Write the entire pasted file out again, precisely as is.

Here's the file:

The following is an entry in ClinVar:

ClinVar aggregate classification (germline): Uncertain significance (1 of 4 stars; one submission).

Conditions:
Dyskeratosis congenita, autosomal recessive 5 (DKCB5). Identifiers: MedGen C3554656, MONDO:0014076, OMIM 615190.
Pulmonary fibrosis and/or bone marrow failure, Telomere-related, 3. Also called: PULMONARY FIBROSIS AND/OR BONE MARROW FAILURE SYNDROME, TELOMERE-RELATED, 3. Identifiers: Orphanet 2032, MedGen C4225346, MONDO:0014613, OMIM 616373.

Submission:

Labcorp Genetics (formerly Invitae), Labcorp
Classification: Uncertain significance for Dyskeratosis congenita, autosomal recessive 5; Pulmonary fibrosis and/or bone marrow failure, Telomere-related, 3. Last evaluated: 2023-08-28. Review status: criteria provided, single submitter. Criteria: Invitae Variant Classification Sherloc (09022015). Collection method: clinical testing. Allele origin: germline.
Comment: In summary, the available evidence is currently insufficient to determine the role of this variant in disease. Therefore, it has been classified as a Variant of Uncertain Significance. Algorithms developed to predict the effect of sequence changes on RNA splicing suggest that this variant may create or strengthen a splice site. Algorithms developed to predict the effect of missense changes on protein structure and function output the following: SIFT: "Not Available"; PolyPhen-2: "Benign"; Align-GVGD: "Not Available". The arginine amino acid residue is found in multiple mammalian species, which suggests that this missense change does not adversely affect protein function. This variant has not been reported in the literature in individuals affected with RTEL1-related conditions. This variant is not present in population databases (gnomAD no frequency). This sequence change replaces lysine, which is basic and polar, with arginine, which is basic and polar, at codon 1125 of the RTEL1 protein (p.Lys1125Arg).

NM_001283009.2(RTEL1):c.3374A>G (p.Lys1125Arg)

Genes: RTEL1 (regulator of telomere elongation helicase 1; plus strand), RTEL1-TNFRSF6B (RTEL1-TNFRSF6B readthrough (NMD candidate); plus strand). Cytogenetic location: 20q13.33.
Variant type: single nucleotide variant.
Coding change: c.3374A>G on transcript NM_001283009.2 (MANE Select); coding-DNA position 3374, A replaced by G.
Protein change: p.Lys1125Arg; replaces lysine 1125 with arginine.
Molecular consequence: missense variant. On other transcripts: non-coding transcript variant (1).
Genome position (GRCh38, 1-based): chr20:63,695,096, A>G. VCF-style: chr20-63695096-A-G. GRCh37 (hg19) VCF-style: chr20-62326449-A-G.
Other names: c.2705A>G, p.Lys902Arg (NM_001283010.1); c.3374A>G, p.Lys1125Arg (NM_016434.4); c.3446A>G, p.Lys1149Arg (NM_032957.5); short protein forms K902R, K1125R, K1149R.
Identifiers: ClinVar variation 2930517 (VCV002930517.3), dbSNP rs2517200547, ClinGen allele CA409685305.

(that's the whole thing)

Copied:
The following is an entry in ClinVar:

ClinVar aggregate classification (germline): Uncertain significance (1 of 4 stars; one submission).

Conditions:
Dyskeratosis congenita, autosomal recessive 5 (DKCB5). Identifiers: MedGen C3554656, MONDO:0014076, OMIM 615190.
Pulmonary fibrosis and/or bone marrow failure, Telomere-related, 3. Also called: PULMONARY FIBROSIS AND/OR BONE MARROW FAILURE SYNDROME, TELOMERE-RELATED, 3. Identifiers: Orphanet 2032, MedGen C4225346, MONDO:0014613, OMIM 616373.

Submission:

Labcorp Genetics (formerly Invitae), Labcorp
Classification: Uncertain significance for Dyskeratosis congenita, autosomal recessive 5; Pulmonary fibrosis and/or bone marrow failure, Telomere-related, 3. Last evaluated: 2023-08-28. Review status: criteria provided, single submitter. Criteria: Invitae Variant Classification Sherloc (09022015). Collection method: clinical testing. Allele origin: germline.
Comment: In summary, the available evidence is currently insufficient to determine the role of this variant in disease. Therefore, it has been classified as a Variant of Uncertain Significance. Algorithms developed to predict the effect of sequence changes on RNA splicing suggest that this variant may create or strengthen a splice site. Algorithms developed to predict the effect of missense changes on protein structure and function output the following: SIFT: "Not Available"; PolyPhen-2: "Benign"; Align-GVGD: "Not Available". The arginine amino acid residue is found in multiple mammalian species, which suggests that this missense change does not adversely affect protein function. This variant has not been reported in the literature in individuals affected with RTEL1-related conditions. This variant is not present in population databases (gnomAD no frequency). This sequence change replaces lysine, which is basic and polar, with arginine, which is basic and polar, at codon 1125 of the RTEL1 protein (p.Lys1125Arg).

NM_001283009.2(RTEL1):c.3374A>G (p.Lys1125Arg)

Genes: RTEL1 (regulator of telomere elongation helicase 1; plus strand), RTEL1-TNFRSF6B (RTEL1-TNFRSF6B readthrough (NMD candidate); plus strand). Cytogenetic location: 20q13.33.
Variant type: single nucleotide variant.
Coding change: c.3374A>G on transcript NM_001283009.2 (MANE Select); coding-DNA position 3374, A replaced by G.
Protein change: p.Lys1125Arg; replaces lysine 1125 with arginine.
Molecular consequence: missense variant. On other transcripts: non-coding transcript variant (1).
Genome position (GRCh38, 1-based): chr20:63,695,096, A>G. VCF-style: chr20-63695096-A-G. GRCh37 (hg19) VCF-style: chr20-62326449-A-G.
Other names: c.2705A>G, p.Lys902Arg (NM_001283010.1); c.3374A>G, p.Lys1125Arg (NM_016434.4); c.3446A>G, p.Lys1149Arg (NM_032957.5); short protein forms K902R, K1125R, K1149R.
Identifiers: ClinVar variation 2930517 (VCV002930517.3), dbSNP rs2517200547, ClinGen allele CA409685305.